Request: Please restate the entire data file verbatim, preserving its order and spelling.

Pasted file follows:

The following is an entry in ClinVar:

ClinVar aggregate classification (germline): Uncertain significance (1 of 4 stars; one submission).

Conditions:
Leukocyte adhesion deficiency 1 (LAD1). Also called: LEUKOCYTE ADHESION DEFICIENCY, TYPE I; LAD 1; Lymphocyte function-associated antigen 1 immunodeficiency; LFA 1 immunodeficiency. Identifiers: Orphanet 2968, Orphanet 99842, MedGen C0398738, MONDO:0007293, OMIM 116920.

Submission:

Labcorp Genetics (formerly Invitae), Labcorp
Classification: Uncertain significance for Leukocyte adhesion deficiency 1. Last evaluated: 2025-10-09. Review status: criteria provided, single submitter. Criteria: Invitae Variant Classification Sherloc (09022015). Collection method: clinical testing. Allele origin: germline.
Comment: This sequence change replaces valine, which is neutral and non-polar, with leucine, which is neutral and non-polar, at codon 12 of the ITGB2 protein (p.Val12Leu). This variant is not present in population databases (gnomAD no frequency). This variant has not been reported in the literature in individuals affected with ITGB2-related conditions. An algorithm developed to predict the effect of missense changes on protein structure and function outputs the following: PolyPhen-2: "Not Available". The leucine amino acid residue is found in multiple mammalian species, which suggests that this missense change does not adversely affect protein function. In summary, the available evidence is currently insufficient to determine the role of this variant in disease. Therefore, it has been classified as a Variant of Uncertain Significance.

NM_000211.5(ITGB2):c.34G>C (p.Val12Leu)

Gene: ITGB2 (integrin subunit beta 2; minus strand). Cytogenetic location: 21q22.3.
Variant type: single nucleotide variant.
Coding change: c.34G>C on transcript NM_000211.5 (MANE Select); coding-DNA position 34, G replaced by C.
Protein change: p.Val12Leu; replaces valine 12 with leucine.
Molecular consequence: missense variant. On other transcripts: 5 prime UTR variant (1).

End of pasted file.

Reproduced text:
The following is an entry in ClinVar:

ClinVar aggregate classification (germline): Uncertain significance (1 of 4 stars; one submission).

Conditions:
Leukocyte adhesion deficiency 1 (LAD1). Also called: LEUKOCYTE ADHESION DEFICIENCY, TYPE I; LAD 1; Lymphocyte function-associated antigen 1 immunodeficiency; LFA 1 immunodeficiency. Identifiers: Orphanet 2968, Orphanet 99842, MedGen C0398738, MONDO:0007293, OMIM 116920.

Submission:

Labcorp Genetics (formerly Invitae), Labcorp
Classification: Uncertain significance for Leukocyte adhesion deficiency 1. Last evaluated: 2025-10-09. Review status: criteria provided, single submitter. Criteria: Invitae Variant Classification Sherloc (09022015). Collection method: clinical testing. Allele origin: germline.
Comment: This sequence change replaces valine, which is neutral and non-polar, with leucine, which is neutral and non-polar, at codon 12 of the ITGB2 protein (p.Val12Leu). This variant is not present in population databases (gnomAD no frequency). This variant has not been reported in the literature in individuals affected with ITGB2-related conditions. An algorithm developed to predict the effect of missense changes on protein structure and function outputs the following: PolyPhen-2: "Not Available". The leucine amino acid residue is found in multiple mammalian species, which suggests that this missense change does not adversely affect protein function. In summary, the available evidence is currently insufficient to determine the role of this variant in disease. Therefore, it has been classified as a Variant of Uncertain Significance.

NM_000211.5(ITGB2):c.34G>C (p.Val12Leu)

Gene: ITGB2 (integrin subunit beta 2; minus strand). Cytogenetic location: 21q22.3.
Variant type: single nucleotide variant.
Coding change: c.34G>C on transcript NM_000211.5 (MANE Select); coding-DNA position 34, G replaced by C.
Protein change: p.Val12Leu; replaces valine 12 with leucine.
Molecular consequence: missense variant. On other transcripts: 5 prime UTR variant (1).